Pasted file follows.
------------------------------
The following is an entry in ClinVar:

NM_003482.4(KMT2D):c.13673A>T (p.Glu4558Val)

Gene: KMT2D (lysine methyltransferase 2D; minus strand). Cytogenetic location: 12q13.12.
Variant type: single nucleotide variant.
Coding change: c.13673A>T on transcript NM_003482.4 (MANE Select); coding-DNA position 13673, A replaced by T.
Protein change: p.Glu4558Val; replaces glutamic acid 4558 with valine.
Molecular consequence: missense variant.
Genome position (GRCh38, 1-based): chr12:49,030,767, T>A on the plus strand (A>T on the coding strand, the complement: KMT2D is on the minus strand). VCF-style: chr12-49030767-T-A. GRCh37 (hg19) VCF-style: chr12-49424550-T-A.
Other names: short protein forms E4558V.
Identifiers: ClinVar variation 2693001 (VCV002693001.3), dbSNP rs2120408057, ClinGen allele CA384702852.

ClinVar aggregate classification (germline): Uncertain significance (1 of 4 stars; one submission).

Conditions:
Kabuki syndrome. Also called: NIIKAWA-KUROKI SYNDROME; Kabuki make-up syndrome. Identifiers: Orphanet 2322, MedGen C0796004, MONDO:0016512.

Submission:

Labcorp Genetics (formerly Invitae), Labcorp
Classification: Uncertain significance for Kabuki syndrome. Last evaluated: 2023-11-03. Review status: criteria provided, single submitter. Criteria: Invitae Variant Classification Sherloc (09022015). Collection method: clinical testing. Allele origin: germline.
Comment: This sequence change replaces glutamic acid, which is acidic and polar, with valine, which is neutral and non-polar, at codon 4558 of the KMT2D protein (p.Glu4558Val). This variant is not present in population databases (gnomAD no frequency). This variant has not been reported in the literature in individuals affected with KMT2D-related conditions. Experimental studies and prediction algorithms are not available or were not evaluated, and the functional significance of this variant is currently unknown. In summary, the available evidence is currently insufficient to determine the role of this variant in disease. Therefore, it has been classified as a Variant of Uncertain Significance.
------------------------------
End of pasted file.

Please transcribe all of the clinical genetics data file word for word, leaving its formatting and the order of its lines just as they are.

The following is an entry in ClinVar:

NM_003482.4(KMT2D):c.13673A>T (p.Glu4558Val)

Gene: KMT2D (lysine methyltransferase 2D; minus strand). Cytogenetic location: 12q13.12.
Variant type: single nucleotide variant.
Coding change: c.13673A>T on transcript NM_003482.4 (MANE Select); coding-DNA position 13673, A replaced by T.
Protein change: p.Glu4558Val; replaces glutamic acid 4558 with valine.
Molecular consequence: missense variant.
Genome position (GRCh38, 1-based): chr12:49,030,767, T>A on the plus strand (A>T on the coding strand, the complement: KMT2D is on the minus strand). VCF-style: chr12-49030767-T-A. GRCh37 (hg19) VCF-style: chr12-49424550-T-A.
Other names: short protein forms E4558V.
Identifiers: ClinVar variation 2693001 (VCV002693001.3), dbSNP rs2120408057, ClinGen allele CA384702852.

ClinVar aggregate classification (germline): Uncertain significance (1 of 4 stars; one submission).

Conditions:
Kabuki syndrome. Also called: NIIKAWA-KUROKI SYNDROME; Kabuki make-up syndrome. Identifiers: Orphanet 2322, MedGen C0796004, MONDO:0016512.

Submission:

Labcorp Genetics (formerly Invitae), Labcorp
Classification: Uncertain significance for Kabuki syndrome. Last evaluated: 2023-11-03. Review status: criteria provided, single submitter. Criteria: Invitae Variant Classification Sherloc (09022015). Collection method: clinical testing. Allele origin: germline.
Comment: This sequence change replaces glutamic acid, which is acidic and polar, with valine, which is neutral and non-polar, at codon 4558 of the KMT2D protein (p.Glu4558Val). This variant is not present in population databases (gnomAD no frequency). This variant has not been reported in the literature in individuals affected with KMT2D-related conditions. Experimental studies and prediction algorithms are not available or were not evaluated, and the functional significance of this variant is currently unknown. In summary, the available evidence is currently insufficient to determine the role of this variant in disease. Therefore, it has been classified as a Variant of Uncertain Significance.